Culture

Who Should Take On Donald Trump In 2020?

As the Democratic primary narrows to a two-horse race, Phoebe McDowell and Murray Clark make their case for the progressive and moderate lanes

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A CASE FOR BERNIE

BY PHOEBE MCDOWELL

If I hear the question "who can beat Donald Trump?" one more time, I’m going to burn a MAGA cap faster than you can say Bernie Sanders. Super Tuesday may not have gone to plan, but what came before in New Hampshire (and Iowa) was sterling. And before that still in 2016, though the cheers were drowned out by the rigging of political cogs.

The enduring, quite frankly boring question of the Vermont senator’s eligibility have been around as long as he has. Can a [enter red-baiting moniker here] ever be [a democrat/ the president]? Ad infinitum. Ok so he’s a small-d democrat, and “if you write a best-selling book, you can be a millionaire, too.” But we needn’t get bogged down in the semantics because the hardy values of both Bernie and the party he seeks to lead, have a reassuring overlap in the Venn diagram of progressive compatibility. (And a May 2019 Gallup poll found that 43% of Americans see some form of socialism as a good thing for the United States, thank you very much.)

Policies that were deemed radical - dangerous even - in 2016 were this time around, co-opted by his opponents. Ersatz renderings, anyway. From housing programmes and $15 minimum wage, to tuition-free public colleges and free healthcare for all. An old- new-gen New Deal, the federally provided jobs from which, were even endorsed by moderate Kamala Harris. Yes, Bernie has successfully shunted the party to the left, getting it closer to what a social Democratic Party in Europe looks like.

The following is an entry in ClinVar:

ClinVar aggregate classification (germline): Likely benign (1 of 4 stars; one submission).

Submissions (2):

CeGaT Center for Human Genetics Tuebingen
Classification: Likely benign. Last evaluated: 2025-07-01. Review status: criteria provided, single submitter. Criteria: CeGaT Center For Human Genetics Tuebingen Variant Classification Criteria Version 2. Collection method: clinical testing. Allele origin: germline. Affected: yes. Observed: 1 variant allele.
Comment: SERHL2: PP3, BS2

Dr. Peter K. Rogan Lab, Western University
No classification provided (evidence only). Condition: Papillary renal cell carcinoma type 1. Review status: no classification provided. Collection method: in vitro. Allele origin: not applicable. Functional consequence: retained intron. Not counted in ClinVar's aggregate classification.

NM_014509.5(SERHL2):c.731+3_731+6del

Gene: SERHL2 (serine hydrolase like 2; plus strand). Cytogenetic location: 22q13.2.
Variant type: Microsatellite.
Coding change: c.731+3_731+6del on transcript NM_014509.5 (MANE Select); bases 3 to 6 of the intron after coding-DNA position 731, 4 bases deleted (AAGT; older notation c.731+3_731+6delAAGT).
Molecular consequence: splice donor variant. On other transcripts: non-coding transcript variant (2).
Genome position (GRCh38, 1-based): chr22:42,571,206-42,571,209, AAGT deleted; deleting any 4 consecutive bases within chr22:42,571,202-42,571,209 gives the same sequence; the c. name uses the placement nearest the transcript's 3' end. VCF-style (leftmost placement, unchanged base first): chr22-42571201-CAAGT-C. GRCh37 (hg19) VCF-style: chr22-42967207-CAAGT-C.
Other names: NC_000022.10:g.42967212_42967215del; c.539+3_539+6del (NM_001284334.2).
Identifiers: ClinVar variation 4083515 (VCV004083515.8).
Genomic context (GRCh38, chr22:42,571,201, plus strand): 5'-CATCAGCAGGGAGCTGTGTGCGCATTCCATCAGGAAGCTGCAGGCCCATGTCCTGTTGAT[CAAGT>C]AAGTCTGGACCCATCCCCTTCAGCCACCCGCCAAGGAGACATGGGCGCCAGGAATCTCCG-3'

Romantic, runaway foreign policy haemorrhages money, which can better be spent on the problem he deems paramount: economic inequality, and the race and class issues it breeds. Although keen on weaning the US off military dependence in Middle Eastern quagmires, Bern would recommit to the Iran nuclear deal and Paris Climate Agreement. 

The veteran legislator may seethe with angst at billionaires, but it’s the plight of the dirt poor that makes him viscerally rage. “Bernie is the only person as angry as I am,” one tweeter opined in pledge of their support. Never ideologically unmoored, if we are to subscribe to the maxim that consistency is key, Sanders is a paragon. Indeed, 53% of supporters have said if it’s not him, they’re not interested, flouting Buttigieg’s plea to “vote blue no matter who”.

Sure, he can be a bit cranky, but you would be too if your surprisingly good polls kept attractive unsurprisingly bad coverage. Despite having asked for Warren's endorsement, she’s leaving him on read. In the unofficial meantime, there's AOC. Oh and Emily Ratajkowski, because behind every 78-year-old progressive, is a placard-wielding, underboob-flaunting feminist.

I’m not worried he’ll win, but terrified he won’t.

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A CASE FOR BIDEN 

BY MURRAY CLARK